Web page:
So, there’s clearly a long precedent for the phrase, though it may certainly have become more common and secularized during the Middle Ages. But it seems to have come to northwest Europe through the Christianization of England in the 7th century or thereabouts.

Again, a very interesting post! By the way, Tolkien also used Stock for the name of a village in the Shire, if you recall.

The Ochlophobist said...

This book will help rid Scottish fantasies:

http://www.amazon.com/Invention-Scotland-Myth-History/dp/0300136862

aaronandbrighid said...

Mr Fisher> Thank you for the helpful comment. Kevin sent me the OED article last night, but I've not yet had time to read it! I may wind up posting a follow-up to this one!

Owen> Thanks for the tip--it sounds like a good book. In the meantime, I for one do not presume to comment on the Scots' fantasies, and will instead defer to your and Kevin's greater learning in this area. I am sure Christopher must stand chastened! ;-)

aaronandbrighid said...
This comment has been removed by the author.
orrologion said...

I only wish I were chastened. Too much practice to the contrary as a young man.

aaronandbrighid said...

Excellent punning, my friend!

aaronandbrighid said...

Okay, I'm working on that follow-up. Perhaps one of you can tell me whether otz u•abn is the same phrase used in Jer. 3:9? I don't have an interlinear, and when I look at the verse in Hebrew, my Hebrew's so poor that it's hard to tell for these eyes, but it looks the same.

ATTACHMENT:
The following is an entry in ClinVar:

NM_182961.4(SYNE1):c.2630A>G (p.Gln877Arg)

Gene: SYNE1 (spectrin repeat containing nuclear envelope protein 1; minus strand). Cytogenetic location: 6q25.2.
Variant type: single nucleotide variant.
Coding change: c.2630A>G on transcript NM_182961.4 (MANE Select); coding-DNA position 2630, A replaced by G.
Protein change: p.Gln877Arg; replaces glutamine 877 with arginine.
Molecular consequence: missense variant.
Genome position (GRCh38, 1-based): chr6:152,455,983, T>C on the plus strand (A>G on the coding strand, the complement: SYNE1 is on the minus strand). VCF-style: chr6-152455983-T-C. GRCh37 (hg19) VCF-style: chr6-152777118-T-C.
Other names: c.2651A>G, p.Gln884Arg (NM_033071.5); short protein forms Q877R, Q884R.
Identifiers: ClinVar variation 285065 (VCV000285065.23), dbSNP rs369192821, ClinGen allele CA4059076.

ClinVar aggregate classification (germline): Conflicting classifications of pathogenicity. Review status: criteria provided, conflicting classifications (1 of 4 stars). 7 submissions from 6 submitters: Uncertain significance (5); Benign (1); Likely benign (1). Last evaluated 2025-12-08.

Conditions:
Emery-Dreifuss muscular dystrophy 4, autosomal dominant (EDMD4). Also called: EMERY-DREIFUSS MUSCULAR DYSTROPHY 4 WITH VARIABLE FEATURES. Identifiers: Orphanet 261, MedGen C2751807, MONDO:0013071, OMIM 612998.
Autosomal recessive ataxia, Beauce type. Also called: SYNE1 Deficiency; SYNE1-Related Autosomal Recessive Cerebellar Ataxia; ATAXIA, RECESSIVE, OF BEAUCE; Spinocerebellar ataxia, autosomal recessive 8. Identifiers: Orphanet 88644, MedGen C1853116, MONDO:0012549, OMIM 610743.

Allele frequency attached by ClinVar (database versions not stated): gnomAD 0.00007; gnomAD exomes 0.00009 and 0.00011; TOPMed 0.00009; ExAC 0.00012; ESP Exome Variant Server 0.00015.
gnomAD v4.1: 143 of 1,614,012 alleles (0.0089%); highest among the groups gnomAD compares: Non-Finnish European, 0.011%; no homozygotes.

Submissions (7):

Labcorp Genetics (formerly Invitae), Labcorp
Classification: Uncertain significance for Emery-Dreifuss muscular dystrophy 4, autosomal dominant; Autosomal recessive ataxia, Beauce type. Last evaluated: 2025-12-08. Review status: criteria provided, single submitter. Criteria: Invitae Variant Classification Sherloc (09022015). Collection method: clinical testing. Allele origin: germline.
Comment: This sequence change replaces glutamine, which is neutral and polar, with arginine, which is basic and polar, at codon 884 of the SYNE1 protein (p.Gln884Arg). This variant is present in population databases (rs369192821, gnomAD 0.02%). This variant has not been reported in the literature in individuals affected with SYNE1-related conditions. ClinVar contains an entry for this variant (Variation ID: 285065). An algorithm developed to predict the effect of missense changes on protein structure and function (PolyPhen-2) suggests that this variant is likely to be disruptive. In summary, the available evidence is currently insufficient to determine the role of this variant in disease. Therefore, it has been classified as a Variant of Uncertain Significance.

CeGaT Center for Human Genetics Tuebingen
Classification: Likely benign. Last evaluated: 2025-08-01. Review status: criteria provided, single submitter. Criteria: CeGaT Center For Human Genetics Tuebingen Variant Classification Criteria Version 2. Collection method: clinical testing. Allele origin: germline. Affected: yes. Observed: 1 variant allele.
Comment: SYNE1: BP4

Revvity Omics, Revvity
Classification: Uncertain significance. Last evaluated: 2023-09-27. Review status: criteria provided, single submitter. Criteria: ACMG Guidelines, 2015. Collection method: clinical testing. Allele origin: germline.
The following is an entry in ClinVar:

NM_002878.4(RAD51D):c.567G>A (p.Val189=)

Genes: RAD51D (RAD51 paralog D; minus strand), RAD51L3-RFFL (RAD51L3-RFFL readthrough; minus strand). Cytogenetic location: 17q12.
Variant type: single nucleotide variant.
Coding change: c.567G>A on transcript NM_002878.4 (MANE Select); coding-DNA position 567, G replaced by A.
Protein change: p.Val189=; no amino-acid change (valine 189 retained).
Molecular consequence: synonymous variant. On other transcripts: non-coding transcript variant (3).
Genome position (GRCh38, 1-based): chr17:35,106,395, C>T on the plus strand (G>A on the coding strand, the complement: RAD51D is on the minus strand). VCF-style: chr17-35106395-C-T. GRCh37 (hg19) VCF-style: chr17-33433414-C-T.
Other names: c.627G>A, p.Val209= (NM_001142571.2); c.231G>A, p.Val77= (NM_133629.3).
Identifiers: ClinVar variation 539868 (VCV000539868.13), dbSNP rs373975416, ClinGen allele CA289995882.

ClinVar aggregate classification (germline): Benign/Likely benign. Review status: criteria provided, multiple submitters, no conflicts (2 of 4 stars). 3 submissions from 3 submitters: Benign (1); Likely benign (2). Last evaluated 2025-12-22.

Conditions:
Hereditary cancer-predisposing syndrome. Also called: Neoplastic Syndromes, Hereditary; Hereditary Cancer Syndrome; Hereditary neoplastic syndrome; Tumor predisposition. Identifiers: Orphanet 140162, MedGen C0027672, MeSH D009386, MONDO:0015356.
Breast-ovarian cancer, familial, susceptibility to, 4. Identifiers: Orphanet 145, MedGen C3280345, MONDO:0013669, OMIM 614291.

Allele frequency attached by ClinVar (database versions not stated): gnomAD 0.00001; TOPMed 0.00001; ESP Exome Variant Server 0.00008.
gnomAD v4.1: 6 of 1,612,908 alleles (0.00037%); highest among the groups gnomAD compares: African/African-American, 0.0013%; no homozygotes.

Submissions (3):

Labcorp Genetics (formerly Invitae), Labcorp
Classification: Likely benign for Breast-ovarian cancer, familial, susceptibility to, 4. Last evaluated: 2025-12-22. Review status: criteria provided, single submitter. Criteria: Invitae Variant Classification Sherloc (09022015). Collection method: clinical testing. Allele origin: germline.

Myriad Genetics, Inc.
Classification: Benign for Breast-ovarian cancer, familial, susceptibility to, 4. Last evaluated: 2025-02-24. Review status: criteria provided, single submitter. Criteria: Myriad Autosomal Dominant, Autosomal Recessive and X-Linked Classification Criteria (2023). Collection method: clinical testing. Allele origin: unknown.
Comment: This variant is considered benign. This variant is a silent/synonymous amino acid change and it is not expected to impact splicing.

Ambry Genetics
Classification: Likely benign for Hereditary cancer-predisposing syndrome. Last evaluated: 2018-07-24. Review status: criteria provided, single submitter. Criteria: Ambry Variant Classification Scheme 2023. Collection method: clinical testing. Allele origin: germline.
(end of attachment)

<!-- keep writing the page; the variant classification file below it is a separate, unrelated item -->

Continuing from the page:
On the subject of the secular vs. religious use of the pair, it seems to me that the 971 Blickling Homily under 'def. a' in the OED constitutes a secular usage. Even though there's no real connection in meaning between the noun stocc and what looks like an adjective, staenenan, to describe the street, I'm guessing that the author chose these words because of their alliteration. If this is true, the expression may have been used in a secular sense alongside the religious one all along, rather than developing later.

aaronandbrighid said...

Sorry, that should have been 'def. 1.a in the OED'!

Benjamin Ekman said...

Today I visited the shrine to St Olof, located in the village St Olof, here in southern Sweden (http://bit.ly/a9tMZl). It's a beautiful place, with a lovely big church and a holy well. People continued to make pilgrimages there long after the Reformation. I picked up a little book about the place, and was intrigued to find a story of when the (danish) lutheran bishop of Lund visited the place in 1627. He removed the image of St Olof, which the people had decorated with costly fabrics. What made me think of you and this post, was the hymn by Hans Thomisson that he quoted in describing the event: "De klæde Stocke oc Stene / oc holde besynnerlige dage / Der met ville de Gud tiene / Oc derfor Himmerig haffue. I can't provide a definite translation but it means something like: "They clothed Stock and Stone / and observed strange days / they wanted to serve God [?]/ and therefore have the kingdom of Heaven".

aaronandbrighid said...

Thank you, Benjamin--very interesting! Was Thomisson's hymn written specifically about the visit of the Bishop of Lund, or was it merely quoted in reference to it? I wonder if the hymnographer or the quoter was aware of the irony.

Benjamin Ekman said...

the bishop quoted Thomisson's hymn (which was a century or so old already..) in describing the event. Yes, I wonder if the bishop was aware of the stories about the Saint's activities with stocks and stones...

Aaron Taylor said...

I just noticed that GKC in 'The Mourner of Marne' writes: 'Why did the general leave behind him on the sand a dead man, whose friend stood yards away from him like a stock or a stone?'